Goebbels told me he loved me time and again,” she recalled 60 years later, “and I felt his eyes burning into my back every time we were in the same room together.” The Fuhrer too, was given to staring mutely in her direction; indeed, when he visited her film studio he seemed to her to be mesmerised. Shortly afterwards he invited her to tea.

Hitler teapot found here

She arrived at the wheel of her BMW which Hitler seemed to consider rather too liberated. On this occasion, however, he found his tongue to the extent of telling her she reminded him of his half niece Gerri Raubel who, he encouragingly explained, had committed suicide on his account.

Lida’s BMW found here

Goebbels invited her to hear him speak at a Nazi congress. He promised to touch his face with a white handkerchief during the speech as a sign of his devotion.

Panicking, Baarova tried to leave town. But as her train waited at the station, a messenger arrived with roses and the minister’s picture.* “He was a master of the hunt, whom nobody and nothing could escape,” she said.

The actress, who died alone in poverty in November aged 86, reveals that Goebbels’s wife, Magda, proposed a ménage à trois to save her marriage but Hitler ordered an end to the two-year affair on the grounds that it could damage the Nazis’ image as guardians of traditional family values.

Lida saw Goebbels one last time at the 1942 Venice film festival. He ignored her. “He must have recognised me, but he did not make a single movement,” she said. “He was always the master of self-control.”

If interested you can see a photo of Hitler and Lida here, with Goebbels photoshopped out

* There is also a photograph of Goebbels’ corpse here. Be warned: the image is very graphic

Published in: on January 6, 2010 at 7:14 am  Comments (41)  
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pidgin english

JapaneseSubway

Back in the days of silent movies, inventor Charles Pidgin patented a breakthrough way to simulate speech on screen. This invention provided for each character to inflate, at the appropriate moment, a balloon carrying the words to be spoken.

body odour

“the words constituting the speech of the actors or characters are placed on balloons of oblong shape adapted to be inflated to a relatively large size and normally occupying a comparatively small space with the words entirely visible… the blowing or inflation of the devices by the various characters of a photo-play will add to the realism of the picture by the words appearing to come from the mouths of the players. “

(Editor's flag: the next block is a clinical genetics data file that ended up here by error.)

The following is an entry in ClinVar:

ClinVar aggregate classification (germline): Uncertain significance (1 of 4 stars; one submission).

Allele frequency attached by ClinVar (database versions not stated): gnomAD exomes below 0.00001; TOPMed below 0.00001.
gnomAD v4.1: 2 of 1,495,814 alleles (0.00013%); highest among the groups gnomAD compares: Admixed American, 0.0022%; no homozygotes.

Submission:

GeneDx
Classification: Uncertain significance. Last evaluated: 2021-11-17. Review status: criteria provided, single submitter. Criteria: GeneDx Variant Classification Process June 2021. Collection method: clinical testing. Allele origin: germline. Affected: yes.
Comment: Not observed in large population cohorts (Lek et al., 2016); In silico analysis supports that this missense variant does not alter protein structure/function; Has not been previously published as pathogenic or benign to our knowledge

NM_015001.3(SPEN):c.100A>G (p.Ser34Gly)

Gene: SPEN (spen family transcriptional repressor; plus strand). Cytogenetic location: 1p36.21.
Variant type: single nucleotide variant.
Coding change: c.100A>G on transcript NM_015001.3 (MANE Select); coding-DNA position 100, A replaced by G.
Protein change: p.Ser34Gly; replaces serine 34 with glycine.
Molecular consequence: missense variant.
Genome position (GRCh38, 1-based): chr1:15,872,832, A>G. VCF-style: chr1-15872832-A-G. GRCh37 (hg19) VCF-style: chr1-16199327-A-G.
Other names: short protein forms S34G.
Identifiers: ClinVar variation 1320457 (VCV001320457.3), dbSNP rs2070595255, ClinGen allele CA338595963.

out talk

Pidgin didn’t think to provide instructions about how each actor would manipulate multiple balloons during lengthy conversations. But his patent was actually approved in 1917 so someone must have thought it had merit.

Inflatable-latex-hood-s

Another inventive star of the silent movie era was the beautiful “Biograph Girl”  Florence Lawrence.

florence lawrence

During her lifetime, Lawrence appeared in more than 270 films for various motion picture companies. Nicknamed “The Girl of a Thousand Faces”, at the height of her career, she was earning a great deal of money and could afford an automobile, something that at the time was still a luxury for most people. Born with a curious mind, she invented the first turn signal, a device attached to a motor vehicle’s rear fender. Dubbed as the “auto signaling arm”, when a driver pressed a button, an arm raised or lowered, with a sign attached indicating the direction of the intended turn. Following this, she developed a brake signal based on the same concept where an arm with a sign reading “STOP” was raised up whenever the driver stepped on the brake pedal. However, Ms. Lawrence’s inventions were not patented, and others in the rapidly expanding auto industry developed their own versions.

nurse-sign2

Carl Laemmle from Universal Pictures started a rumor that Florence had been killed by a street car in New York City. After gaining the attention of the media, he placed ads in newspapers that included a photo of Ms. Lawrence, declaring she was alive and well. This early example of the celebrity machine at work was a very successful publicity stunt to attract attention for her upcoming film. Her official cause of death in 1938 was by the ingestion of ant paste mixed with cough syrup.

insurance


Published in: on October 20, 2009 at 7:31 am  Comments (29)